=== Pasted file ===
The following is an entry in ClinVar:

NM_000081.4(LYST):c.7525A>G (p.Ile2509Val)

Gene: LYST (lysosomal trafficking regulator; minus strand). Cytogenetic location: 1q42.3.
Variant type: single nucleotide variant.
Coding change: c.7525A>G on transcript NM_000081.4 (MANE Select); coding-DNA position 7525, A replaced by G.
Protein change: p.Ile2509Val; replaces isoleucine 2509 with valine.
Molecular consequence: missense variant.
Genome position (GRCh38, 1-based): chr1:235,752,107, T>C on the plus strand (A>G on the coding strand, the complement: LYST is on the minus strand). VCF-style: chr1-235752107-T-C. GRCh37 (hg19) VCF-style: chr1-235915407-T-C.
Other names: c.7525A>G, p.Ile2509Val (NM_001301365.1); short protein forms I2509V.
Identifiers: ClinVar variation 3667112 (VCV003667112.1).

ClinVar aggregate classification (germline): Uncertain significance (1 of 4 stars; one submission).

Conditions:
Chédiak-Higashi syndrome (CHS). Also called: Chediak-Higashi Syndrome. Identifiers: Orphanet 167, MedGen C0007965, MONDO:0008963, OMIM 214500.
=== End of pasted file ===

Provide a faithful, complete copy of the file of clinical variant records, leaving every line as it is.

The following is an entry in ClinVar:

NM_000081.4(LYST):c.7525A>G (p.Ile2509Val)

Gene: LYST (lysosomal trafficking regulator; minus strand). Cytogenetic location: 1q42.3.
Variant type: single nucleotide variant.
Coding change: c.7525A>G on transcript NM_000081.4 (MANE Select); coding-DNA position 7525, A replaced by G.
Protein change: p.Ile2509Val; replaces isoleucine 2509 with valine.
Molecular consequence: missense variant.
Genome position (GRCh38, 1-based): chr1:235,752,107, T>C on the plus strand (A>G on the coding strand, the complement: LYST is on the minus strand). VCF-style: chr1-235752107-T-C. GRCh37 (hg19) VCF-style: chr1-235915407-T-C.
Other names: c.7525A>G, p.Ile2509Val (NM_001301365.1); short protein forms I2509V.
Identifiers: ClinVar variation 3667112 (VCV003667112.1).

ClinVar aggregate classification (germline): Uncertain significance (1 of 4 stars; one submission).

Conditions:
Chédiak-Higashi syndrome (CHS). Also called: Chediak-Higashi Syndrome. Identifiers: Orphanet 167, MedGen C0007965, MONDO:0008963, OMIM 214500.